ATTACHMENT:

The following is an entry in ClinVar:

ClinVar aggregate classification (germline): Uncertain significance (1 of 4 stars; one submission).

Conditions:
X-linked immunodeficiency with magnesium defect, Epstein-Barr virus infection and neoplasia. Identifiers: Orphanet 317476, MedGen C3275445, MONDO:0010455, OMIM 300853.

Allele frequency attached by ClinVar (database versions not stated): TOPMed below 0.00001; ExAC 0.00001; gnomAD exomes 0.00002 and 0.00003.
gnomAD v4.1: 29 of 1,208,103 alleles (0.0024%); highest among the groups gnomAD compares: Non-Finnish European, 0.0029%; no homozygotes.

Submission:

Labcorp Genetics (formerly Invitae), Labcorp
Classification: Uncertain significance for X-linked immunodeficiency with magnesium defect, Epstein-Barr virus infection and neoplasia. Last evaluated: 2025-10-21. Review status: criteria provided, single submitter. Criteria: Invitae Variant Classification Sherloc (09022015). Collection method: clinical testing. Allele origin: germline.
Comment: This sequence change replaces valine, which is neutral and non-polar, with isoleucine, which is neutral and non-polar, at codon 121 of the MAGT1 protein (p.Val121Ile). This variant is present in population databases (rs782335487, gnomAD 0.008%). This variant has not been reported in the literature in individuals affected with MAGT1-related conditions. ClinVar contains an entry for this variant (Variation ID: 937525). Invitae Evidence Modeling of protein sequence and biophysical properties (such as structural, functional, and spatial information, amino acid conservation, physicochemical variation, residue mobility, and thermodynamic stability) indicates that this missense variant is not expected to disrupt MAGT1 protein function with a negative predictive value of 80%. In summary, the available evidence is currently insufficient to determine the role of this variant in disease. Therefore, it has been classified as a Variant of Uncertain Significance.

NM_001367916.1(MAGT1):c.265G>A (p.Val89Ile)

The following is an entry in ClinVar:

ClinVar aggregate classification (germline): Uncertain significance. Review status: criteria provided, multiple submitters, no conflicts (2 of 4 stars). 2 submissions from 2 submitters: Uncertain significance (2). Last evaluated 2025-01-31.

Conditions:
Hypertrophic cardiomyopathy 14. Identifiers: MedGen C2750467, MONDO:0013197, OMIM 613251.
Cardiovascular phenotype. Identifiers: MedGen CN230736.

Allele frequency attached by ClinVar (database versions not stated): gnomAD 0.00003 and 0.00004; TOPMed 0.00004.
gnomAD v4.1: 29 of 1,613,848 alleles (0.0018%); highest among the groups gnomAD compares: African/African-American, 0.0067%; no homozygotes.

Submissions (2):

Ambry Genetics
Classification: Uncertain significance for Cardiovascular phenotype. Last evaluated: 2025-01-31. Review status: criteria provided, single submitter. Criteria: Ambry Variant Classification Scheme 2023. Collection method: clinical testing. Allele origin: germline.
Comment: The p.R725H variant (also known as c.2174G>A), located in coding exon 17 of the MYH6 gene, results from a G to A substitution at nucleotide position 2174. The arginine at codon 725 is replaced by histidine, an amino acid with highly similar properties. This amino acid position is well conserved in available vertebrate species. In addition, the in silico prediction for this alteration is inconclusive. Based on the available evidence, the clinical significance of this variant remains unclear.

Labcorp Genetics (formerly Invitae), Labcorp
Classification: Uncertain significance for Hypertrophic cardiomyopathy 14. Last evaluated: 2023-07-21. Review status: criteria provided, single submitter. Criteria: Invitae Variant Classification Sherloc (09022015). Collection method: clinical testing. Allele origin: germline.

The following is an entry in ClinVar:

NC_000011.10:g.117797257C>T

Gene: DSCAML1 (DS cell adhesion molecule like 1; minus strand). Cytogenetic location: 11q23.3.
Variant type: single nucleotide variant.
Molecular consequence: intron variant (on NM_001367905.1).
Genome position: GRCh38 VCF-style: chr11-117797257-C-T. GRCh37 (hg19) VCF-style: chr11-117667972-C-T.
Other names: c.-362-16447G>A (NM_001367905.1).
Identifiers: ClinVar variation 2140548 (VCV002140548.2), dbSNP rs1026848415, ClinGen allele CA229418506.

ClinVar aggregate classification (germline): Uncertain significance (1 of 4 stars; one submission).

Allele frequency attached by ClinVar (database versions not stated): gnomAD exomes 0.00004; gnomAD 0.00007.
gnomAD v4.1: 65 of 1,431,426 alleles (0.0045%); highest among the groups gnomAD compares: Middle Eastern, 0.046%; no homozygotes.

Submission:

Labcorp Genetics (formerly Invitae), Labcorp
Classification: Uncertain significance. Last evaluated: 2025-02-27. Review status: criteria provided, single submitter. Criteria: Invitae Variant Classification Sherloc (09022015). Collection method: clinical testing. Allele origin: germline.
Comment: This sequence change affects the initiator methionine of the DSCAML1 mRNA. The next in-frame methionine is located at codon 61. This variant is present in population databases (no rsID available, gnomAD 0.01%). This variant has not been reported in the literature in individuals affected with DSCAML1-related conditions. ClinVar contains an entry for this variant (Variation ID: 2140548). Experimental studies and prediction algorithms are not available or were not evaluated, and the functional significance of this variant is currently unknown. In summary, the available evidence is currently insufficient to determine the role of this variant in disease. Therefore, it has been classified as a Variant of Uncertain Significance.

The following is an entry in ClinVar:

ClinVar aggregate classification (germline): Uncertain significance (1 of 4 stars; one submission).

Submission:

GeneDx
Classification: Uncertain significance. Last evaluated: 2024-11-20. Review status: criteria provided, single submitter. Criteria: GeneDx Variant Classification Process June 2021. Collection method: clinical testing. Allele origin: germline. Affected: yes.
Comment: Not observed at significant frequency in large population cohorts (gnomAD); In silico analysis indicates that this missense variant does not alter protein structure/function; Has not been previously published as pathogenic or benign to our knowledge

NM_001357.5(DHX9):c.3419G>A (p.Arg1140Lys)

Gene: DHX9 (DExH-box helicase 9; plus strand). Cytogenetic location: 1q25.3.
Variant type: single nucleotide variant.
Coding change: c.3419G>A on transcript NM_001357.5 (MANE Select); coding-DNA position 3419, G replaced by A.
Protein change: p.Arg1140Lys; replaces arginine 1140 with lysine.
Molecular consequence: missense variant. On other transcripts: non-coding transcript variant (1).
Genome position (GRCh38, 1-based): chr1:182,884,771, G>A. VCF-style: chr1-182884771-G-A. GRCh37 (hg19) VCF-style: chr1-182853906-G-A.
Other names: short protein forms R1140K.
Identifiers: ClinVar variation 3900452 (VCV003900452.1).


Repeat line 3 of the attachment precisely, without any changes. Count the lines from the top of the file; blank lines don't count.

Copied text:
Conditions: